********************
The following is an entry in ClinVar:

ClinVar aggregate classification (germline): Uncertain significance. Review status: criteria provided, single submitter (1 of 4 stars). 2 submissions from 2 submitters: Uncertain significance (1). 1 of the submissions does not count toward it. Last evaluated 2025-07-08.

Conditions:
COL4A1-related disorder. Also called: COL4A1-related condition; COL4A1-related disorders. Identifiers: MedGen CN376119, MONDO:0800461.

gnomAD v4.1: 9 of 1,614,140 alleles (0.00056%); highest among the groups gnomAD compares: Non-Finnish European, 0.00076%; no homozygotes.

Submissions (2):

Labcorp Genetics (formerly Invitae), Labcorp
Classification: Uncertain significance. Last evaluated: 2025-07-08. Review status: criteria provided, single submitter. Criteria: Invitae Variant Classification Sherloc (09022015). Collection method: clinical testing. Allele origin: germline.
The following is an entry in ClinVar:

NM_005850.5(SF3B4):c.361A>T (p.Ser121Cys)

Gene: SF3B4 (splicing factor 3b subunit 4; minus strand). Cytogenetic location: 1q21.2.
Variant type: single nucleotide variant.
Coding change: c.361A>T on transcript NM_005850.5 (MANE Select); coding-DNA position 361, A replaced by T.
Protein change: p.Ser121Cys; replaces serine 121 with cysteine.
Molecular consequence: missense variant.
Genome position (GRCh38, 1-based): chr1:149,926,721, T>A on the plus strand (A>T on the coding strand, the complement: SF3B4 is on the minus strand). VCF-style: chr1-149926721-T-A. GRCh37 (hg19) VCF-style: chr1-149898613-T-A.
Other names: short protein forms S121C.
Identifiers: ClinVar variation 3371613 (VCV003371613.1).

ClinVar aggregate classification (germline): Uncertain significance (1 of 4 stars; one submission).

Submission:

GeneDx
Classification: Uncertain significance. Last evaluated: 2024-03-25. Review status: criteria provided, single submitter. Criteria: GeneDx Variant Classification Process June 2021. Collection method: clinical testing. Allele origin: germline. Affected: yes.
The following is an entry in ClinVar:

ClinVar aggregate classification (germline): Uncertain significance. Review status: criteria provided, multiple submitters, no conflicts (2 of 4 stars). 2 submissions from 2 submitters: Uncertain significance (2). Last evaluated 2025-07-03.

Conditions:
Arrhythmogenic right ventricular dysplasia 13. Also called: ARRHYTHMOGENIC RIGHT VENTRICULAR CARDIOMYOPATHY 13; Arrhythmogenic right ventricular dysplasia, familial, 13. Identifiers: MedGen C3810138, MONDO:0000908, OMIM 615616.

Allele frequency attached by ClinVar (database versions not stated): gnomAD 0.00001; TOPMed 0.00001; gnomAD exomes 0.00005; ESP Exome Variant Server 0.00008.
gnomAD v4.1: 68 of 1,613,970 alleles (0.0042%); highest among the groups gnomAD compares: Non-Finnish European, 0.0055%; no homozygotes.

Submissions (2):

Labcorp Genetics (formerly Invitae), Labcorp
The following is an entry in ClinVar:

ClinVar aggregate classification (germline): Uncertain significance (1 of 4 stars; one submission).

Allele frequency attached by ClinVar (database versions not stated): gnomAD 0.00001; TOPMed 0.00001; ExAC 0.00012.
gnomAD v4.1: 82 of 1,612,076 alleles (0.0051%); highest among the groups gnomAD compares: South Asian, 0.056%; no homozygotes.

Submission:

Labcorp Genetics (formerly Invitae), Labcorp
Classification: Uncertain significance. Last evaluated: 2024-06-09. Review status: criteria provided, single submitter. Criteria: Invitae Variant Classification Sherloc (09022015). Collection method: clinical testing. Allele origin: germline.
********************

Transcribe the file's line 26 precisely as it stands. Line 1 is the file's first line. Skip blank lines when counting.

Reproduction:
Arrhythmogenic right ventricular dysplasia 13. Also called: ARRHYTHMOGENIC RIGHT VENTRICULAR CARDIOMYOPATHY 13; Arrhythmogenic right ventricular dysplasia, familial, 13. Identifiers: MedGen C3810138, MONDO:0000908, OMIM 615616.